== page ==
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To be in Gaza is to be trapped
Source Dave Anderson
Date 08/12/28/08:11

To be in Gaza is to be trapped
by Peter Beaumont
foreign affairs editor
guardian.co.uk,

GAZA. ALWAYS THE suffering of Gaza, most potent symbol of the tragedy
of Palestine. In 1948, during the Nakba or "The Catastrophe" as
Palestinians describe the war that gave birth to the state of Israel
200,000 refugees poured into Gaza, swelling its population by more
than two-thirds. Then Gaza fell under Egyptian control.

The six day war of 1967 saw more refugees, but with it came the
occupation of Gaza by Israel an occupation that, despite Israel's
declaration under Prime Minister Ariel Sharon that it would
unilaterally withdraw its settlements and troops in 2005, has never
really ended.

It has not ended, for to be in Gaza is to be trapped. Without future
or hope, limited to a few square miles. Its borders, land and sea, are
defined largely by Israel (with Egypt's compliance along the southern
end of the Strip).

It is not open to the ocean apart from a narrow outlet accessible only
to the fishing fleet, a coastal blockade policed by Israel's gunboats,
the boundaries of which have only recently been tested by boats of
protesters sailing from Cyprus to draw attention to conditions inside
Gaza.

Once it was possible for Gazans to pass with relative ease in and out
of the Strip to work in Israel. In recent years, the noose around the
1.5 million people living there has been tightening incrementally,
until a whole population in the most densely settled urban area upon
the planet has been locked in behind walls and fences.

Since Israeli troops overran the Strip in 1967, Israeli politicians
and generals have always seen it as a problem a hotbed of radicalism
and opposition. And so Israel has ventured failed experiment after
experiment in the attempt to control Gaza. It has tried everything
except the obvious to allow its people to be free.

It has tried directly managing Gaza, and a brutal policy of quarantine
backed by tanks, jets and gunboats. It has attempted the maintenance
of strategic settlements, which only provided a focus for resistance
against the patrolling troops. And when that failed, Israel retreated
only to find that, without a proximate enemy, those living inside
turned to attacking the nearby towns with crude missiles.

Ironically, one of Israel's experiments involved assisting in the
creation of Hamas, which had its roots in Egypt's Muslim Brotherhood,
to counter the power of Yasser Arafat's Palestine Liberation
Organisation. Israel has been determined to push Hamas ever closer to
all-out war since insisting that even though it won free and fair
Palestinian legislative elections in 2006, its right to govern could
not be treated as legitimate.

Since Hamas took power in Gaza in summer 2007, after a short, brutal
struggle with Fatah, Israel's policy has been one of collective
punishment, summed up in the policy of "no prosperity, no development,
no humanitarian crisis". Not a visible humanitarian crisis, at least.

For what has been going on inside Gaza since the economic blockade
began a year and a half ago has cynically stretched the definition of
what constitutes the boundaries of such a crisis.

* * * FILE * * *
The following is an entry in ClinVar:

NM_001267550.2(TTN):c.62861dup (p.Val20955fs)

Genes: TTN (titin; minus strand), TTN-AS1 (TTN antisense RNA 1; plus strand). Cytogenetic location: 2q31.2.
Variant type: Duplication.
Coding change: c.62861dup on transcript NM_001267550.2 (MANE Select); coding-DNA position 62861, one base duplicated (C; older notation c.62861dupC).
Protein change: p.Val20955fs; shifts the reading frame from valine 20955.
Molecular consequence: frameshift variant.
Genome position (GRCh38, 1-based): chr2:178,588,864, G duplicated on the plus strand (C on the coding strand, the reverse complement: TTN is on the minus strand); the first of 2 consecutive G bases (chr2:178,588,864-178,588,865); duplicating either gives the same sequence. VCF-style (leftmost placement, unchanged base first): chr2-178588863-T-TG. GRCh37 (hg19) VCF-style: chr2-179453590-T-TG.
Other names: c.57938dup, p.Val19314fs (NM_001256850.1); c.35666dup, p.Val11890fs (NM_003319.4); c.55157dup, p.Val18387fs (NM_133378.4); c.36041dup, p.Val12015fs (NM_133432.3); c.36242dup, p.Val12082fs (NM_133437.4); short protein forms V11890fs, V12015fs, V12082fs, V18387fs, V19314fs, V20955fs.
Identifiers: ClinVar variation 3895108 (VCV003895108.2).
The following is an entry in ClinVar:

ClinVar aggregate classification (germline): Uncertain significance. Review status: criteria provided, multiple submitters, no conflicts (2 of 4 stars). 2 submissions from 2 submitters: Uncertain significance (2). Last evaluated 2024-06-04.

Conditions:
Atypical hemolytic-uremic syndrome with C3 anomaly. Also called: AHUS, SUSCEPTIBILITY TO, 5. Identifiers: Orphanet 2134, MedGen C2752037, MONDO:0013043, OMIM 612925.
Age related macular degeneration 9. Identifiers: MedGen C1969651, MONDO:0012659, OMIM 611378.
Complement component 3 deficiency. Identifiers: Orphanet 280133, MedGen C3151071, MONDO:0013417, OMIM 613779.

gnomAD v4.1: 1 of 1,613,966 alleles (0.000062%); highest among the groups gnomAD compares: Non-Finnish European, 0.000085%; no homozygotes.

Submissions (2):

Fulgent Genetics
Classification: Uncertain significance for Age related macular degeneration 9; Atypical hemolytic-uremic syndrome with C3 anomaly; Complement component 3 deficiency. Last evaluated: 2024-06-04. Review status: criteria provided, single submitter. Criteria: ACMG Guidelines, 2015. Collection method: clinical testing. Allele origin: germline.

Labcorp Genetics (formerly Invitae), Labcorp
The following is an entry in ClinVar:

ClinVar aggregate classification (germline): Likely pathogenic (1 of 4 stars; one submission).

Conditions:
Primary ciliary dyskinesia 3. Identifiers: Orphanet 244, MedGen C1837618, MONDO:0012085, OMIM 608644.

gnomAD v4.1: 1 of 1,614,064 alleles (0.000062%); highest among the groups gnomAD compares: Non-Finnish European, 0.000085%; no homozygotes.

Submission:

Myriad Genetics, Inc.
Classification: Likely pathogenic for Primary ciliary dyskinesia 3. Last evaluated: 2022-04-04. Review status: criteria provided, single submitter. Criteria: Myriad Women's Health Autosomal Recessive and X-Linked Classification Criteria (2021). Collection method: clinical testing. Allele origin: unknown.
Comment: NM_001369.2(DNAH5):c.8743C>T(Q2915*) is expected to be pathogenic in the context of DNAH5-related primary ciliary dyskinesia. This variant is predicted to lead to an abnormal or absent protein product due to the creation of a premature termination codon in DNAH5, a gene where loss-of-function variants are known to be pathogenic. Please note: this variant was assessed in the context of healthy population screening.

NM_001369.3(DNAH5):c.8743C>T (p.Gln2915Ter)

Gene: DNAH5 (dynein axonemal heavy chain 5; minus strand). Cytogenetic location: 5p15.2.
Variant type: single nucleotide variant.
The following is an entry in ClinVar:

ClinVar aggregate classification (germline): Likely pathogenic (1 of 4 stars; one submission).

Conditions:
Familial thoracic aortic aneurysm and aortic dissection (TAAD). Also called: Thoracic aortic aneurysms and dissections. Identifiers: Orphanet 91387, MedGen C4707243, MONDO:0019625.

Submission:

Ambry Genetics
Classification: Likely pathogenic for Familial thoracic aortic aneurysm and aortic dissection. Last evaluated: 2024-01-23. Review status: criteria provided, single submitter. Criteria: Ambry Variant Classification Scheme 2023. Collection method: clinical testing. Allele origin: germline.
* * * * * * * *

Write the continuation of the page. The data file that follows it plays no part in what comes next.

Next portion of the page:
Those seeking urgent medical care outside Gaza's walls are forced to
go through a long and humiliating process. Even some of those who are
allowed to leave, human rights groups say, have been pressured into
becoming informers for Israeli intelligence.

One in two Gazans is now living in poverty. Aid is sporadic, and as
the World Bank warned at the beginning of December, the blockade has
forced Gaza to become reliant on smuggling tunnels (taxed by Hamas),
which risked destroying its conventional economy. Inflation for key
products smuggled through the tunnels is rampant, which in turn has
brought cash to Hamas.

Equally worrying, from a long-term point of view, has been the
corrosion of Gaza's institutions and social cohesion, which has
resulted in sporadic eruptions of inter-factional and inter-clan
violence.

What Israel hopes to achieve with the present military offensive
beyond influencing the coming Israeli elections is not clear. For if
a long-anticipated ground operation, leading to a partial reoccupation
on the ground, is to follow these air strikes as it did in the war
in Lebanon in 2006 it will have to achieve what neither Hamas nor
its rival Fatah can: unifying Palestinian society once more against a
common enemy, as Gaza was once united against Israeli settlements
inside its boundaries.

If that is not the intention, it is hard to see what Israel's actions
are meant to achieve in a community that cherishes its martyrs; where
violent death is intended to reinforce social cohesion and unity.

For in the end what has happened in the past few hours is simply an
expression of what has been going on for days and months and years:
the death and fear that Gaza's gunmen and rocket teams and bombers
have inflicted upon Israel have been returned 10, 20, 30 times over
once again. And nothing will change in the arithmetic of it.

Not in Gaza. But perhaps in a wider Arab world, becoming more
uncomfortable by the day about what is happening inside Gaza,
something is changing. And Israel has supplied a rallying point.
Something tangible and brutal that gives the critics of its actions in
Gaza who say it has a policy of collective punishment backed by
disproportionate and excessive force something to focus on.

Something to be ranked with Deir Yassin. With the Sabra and Shatila
massacres. Something, at last, that Israel's foes can say looks like
an atrocity.

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